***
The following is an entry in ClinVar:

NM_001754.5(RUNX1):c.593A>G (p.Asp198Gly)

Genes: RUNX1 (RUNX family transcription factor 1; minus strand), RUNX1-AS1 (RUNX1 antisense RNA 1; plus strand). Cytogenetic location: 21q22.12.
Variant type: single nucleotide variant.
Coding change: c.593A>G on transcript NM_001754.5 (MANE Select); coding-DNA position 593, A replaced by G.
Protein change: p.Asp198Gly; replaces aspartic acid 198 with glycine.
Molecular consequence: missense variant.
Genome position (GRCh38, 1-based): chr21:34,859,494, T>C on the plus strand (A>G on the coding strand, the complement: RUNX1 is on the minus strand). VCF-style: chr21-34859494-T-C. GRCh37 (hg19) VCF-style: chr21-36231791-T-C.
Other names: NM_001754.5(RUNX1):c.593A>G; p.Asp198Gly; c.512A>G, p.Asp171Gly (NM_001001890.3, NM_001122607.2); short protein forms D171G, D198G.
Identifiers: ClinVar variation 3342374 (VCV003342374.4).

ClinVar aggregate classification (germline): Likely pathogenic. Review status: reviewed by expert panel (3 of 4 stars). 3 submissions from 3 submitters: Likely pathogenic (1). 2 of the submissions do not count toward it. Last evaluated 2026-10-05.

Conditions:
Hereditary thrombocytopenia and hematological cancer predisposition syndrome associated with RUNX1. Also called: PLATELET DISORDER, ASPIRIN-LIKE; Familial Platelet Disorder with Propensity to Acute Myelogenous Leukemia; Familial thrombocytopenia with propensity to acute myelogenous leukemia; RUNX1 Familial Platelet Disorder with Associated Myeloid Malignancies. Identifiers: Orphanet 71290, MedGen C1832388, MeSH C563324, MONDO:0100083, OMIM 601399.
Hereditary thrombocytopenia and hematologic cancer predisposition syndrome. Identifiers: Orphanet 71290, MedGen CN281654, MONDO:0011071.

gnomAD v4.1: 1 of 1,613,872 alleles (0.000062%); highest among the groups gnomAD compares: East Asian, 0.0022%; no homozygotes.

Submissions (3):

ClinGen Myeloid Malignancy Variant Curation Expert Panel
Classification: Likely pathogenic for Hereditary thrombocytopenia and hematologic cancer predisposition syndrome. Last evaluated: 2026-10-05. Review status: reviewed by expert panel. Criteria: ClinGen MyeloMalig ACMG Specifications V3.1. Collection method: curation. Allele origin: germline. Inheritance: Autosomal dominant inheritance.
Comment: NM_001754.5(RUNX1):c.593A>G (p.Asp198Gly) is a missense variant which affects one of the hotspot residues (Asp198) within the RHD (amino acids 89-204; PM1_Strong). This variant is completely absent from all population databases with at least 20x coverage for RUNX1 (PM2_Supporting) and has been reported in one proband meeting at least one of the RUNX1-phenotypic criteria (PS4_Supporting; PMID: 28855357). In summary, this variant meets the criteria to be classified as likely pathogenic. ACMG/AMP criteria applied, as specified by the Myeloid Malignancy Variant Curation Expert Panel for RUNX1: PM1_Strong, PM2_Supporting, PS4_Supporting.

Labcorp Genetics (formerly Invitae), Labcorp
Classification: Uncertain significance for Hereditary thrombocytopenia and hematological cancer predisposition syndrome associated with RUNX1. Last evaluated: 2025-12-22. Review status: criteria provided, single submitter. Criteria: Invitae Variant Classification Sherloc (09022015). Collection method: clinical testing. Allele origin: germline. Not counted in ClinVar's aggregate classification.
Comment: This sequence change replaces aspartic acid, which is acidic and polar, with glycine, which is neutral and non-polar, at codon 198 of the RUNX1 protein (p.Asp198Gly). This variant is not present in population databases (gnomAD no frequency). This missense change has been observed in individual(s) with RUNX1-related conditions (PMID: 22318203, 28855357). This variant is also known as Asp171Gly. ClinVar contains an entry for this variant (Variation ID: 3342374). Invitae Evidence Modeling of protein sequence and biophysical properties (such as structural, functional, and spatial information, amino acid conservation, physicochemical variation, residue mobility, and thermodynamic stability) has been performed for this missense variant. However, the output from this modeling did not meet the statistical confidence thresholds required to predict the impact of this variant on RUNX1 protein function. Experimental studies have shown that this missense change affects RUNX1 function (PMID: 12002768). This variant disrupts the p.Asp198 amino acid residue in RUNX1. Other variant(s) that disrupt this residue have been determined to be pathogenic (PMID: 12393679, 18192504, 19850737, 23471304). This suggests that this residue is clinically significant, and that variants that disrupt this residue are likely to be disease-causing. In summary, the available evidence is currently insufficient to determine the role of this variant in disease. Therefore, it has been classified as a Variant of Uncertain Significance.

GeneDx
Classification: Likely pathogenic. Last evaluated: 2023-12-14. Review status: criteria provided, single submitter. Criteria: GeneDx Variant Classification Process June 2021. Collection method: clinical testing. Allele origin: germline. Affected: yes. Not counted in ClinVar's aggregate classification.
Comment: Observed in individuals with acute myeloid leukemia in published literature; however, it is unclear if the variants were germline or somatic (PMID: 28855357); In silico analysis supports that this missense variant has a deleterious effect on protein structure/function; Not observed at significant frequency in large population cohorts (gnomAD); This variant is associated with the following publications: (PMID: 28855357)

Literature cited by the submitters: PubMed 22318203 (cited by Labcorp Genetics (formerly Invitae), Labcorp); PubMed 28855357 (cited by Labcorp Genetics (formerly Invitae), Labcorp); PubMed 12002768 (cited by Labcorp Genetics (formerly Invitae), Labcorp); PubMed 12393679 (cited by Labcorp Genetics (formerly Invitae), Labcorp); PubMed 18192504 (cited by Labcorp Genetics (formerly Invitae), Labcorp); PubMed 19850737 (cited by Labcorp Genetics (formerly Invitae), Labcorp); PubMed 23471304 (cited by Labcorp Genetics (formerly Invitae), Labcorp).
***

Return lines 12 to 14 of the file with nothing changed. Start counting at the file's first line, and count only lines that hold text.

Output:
Conditions:
Hereditary thrombocytopenia and hematological cancer predisposition syndrome associated with RUNX1. Also called: PLATELET DISORDER, ASPIRIN-LIKE; Familial Platelet Disorder with Propensity to Acute Myelogenous Leukemia; Familial thrombocytopenia with propensity to acute myelogenous leukemia; RUNX1 Familial Platelet Disorder with Associated Myeloid Malignancies. Identifiers: Orphanet 71290, MedGen C1832388, MeSH C563324, MONDO:0100083, OMIM 601399.
Hereditary thrombocytopenia and hematologic cancer predisposition syndrome. Identifiers: Orphanet 71290, MedGen CN281654, MONDO:0011071.